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and life along the winding road

Wednesday, October 8, 2014

Pompeii, Italy

Pompeii was much larger than I had imagined and rather than a small village, it had once been a thriving town closer to the sea than it is now. (After the Mount Vesuvius eruption the debris and volcanic ash extended the coastline). There is still much of the town to uncover. The Italians were great engineers and the streets were laid out in an orderly fashion. The street pavements were bordered with light colored stone that reflected from lamps that pedestrians carried at night. Large stones were placed periodically so that people could cross the road which was often filled with water (they were placed wide enough apart to permit the wagon wheels to pass through). Pipes were revealed to show even at that time, these were used to bring water into the city. Unfortunately they were made of lead and caused many early deaths. There was a spa, swimming pool, courtyard for gladiators to practice in and an arena.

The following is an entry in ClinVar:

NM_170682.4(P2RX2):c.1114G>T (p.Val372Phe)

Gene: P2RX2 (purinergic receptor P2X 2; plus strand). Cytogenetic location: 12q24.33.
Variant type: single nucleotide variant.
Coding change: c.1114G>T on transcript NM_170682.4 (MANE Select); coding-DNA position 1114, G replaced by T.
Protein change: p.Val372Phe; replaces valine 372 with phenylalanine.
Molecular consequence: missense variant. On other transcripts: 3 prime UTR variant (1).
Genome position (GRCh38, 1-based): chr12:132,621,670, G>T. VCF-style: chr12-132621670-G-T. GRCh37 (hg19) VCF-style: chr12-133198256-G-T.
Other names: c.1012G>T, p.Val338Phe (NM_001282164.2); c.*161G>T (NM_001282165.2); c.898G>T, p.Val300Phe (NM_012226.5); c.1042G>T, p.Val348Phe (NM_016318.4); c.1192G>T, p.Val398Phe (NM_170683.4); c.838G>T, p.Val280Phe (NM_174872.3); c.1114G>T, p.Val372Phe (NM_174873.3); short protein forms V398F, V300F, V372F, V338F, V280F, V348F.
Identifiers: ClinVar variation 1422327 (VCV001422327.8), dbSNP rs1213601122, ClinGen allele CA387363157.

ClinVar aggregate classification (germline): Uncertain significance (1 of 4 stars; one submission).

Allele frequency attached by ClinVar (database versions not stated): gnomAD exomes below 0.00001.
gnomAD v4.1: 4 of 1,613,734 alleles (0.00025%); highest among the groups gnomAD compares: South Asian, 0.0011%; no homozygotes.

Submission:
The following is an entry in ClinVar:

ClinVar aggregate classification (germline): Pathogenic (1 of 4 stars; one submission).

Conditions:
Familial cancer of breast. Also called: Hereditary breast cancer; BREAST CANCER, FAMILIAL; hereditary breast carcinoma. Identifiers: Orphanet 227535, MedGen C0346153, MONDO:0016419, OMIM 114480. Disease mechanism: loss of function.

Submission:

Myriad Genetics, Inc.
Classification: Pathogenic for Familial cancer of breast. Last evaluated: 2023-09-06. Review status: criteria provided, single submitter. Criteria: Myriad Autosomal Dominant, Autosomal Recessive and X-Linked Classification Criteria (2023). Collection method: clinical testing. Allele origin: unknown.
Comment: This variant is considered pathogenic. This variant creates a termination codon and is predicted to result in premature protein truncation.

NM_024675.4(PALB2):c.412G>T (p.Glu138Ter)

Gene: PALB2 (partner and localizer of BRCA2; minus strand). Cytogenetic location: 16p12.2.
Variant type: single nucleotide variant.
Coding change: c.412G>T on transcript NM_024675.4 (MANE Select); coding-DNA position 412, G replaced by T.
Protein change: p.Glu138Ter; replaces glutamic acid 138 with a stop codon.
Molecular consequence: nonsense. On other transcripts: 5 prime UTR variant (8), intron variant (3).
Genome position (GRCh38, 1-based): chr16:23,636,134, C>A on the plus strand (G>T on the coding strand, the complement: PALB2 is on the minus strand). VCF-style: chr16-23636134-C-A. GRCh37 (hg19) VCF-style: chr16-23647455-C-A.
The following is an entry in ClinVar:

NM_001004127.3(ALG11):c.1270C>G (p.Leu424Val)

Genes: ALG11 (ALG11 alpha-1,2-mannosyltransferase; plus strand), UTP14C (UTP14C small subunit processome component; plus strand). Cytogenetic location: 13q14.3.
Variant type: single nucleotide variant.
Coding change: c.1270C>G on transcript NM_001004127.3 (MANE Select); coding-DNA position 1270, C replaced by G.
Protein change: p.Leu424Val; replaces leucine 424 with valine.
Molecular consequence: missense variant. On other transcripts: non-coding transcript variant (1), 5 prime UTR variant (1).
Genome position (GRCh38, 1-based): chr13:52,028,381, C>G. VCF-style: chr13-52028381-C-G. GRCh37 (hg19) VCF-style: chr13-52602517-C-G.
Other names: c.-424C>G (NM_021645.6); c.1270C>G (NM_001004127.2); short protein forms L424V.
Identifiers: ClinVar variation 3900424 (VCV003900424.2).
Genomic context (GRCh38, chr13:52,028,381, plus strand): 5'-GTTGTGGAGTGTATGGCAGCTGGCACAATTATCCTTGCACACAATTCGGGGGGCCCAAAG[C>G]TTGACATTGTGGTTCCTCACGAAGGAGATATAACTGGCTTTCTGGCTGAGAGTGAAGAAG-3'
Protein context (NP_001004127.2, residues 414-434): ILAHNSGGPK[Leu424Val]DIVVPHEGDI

When Pompeii was first uncovered they found imprints of the bodies and filled these with plaster to show how people would have been overcome by the gases.
To add to the eeriness of the deserted town, thunder rumbled in the distance with what I can imagine was not unlike the sound of Vesuvius exploding in AD79.
Mount Vesuvius is an active volcano  and yet people continue to live at the foot of the mountain. With a view of Naples on one side of the road, the other shows miles of shanty towns and homes built illegally at the base of Mount Vesuvius. The Italian government has had little success in stopping residents from building in the danger zone of the volcano.
Courtyard where gladiators practiced. Many were prisoners and resided in cells around the courtyard.

Part of the courtyard reconstructed. 

Streets of Pompeii
Ceiling fresco in the spa area

Part of the spa where there were rooms for hot, cold and tepid water.


Joanne said...

Pompeii was a fave place - you captured the size of the place and the advanced civilization. It was amazing.

K9friend said...

Wow, I'd really love to visit Pompeii!

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